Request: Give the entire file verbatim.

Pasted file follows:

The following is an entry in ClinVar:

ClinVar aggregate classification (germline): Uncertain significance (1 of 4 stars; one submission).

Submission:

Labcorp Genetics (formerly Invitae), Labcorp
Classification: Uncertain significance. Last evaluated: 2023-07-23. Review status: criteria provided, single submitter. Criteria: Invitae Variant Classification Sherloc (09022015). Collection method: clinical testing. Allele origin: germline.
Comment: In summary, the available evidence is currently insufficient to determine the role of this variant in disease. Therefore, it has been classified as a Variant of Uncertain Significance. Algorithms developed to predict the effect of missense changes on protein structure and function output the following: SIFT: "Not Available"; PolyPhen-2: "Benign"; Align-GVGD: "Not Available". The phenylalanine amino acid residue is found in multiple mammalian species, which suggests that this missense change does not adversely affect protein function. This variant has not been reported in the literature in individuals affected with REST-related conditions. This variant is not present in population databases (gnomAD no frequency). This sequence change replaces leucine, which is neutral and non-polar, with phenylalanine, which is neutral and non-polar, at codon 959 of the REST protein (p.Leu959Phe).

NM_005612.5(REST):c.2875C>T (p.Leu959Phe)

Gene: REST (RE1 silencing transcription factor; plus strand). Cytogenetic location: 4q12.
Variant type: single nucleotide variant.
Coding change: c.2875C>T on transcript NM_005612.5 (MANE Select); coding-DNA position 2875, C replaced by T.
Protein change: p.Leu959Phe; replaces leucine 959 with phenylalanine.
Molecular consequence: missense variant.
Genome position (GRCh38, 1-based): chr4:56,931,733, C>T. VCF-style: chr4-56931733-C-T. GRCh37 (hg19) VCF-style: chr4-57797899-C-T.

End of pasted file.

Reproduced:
The following is an entry in ClinVar:

ClinVar aggregate classification (germline): Uncertain significance (1 of 4 stars; one submission).

Submission:

Labcorp Genetics (formerly Invitae), Labcorp
Classification: Uncertain significance. Last evaluated: 2023-07-23. Review status: criteria provided, single submitter. Criteria: Invitae Variant Classification Sherloc (09022015). Collection method: clinical testing. Allele origin: germline.
Comment: In summary, the available evidence is currently insufficient to determine the role of this variant in disease. Therefore, it has been classified as a Variant of Uncertain Significance. Algorithms developed to predict the effect of missense changes on protein structure and function output the following: SIFT: "Not Available"; PolyPhen-2: "Benign"; Align-GVGD: "Not Available". The phenylalanine amino acid residue is found in multiple mammalian species, which suggests that this missense change does not adversely affect protein function. This variant has not been reported in the literature in individuals affected with REST-related conditions. This variant is not present in population databases (gnomAD no frequency). This sequence change replaces leucine, which is neutral and non-polar, with phenylalanine, which is neutral and non-polar, at codon 959 of the REST protein (p.Leu959Phe).

NM_005612.5(REST):c.2875C>T (p.Leu959Phe)

Gene: REST (RE1 silencing transcription factor; plus strand). Cytogenetic location: 4q12.
Variant type: single nucleotide variant.
Coding change: c.2875C>T on transcript NM_005612.5 (MANE Select); coding-DNA position 2875, C replaced by T.
Protein change: p.Leu959Phe; replaces leucine 959 with phenylalanine.
Molecular consequence: missense variant.
Genome position (GRCh38, 1-based): chr4:56,931,733, C>T. VCF-style: chr4-56931733-C-T. GRCh37 (hg19) VCF-style: chr4-57797899-C-T.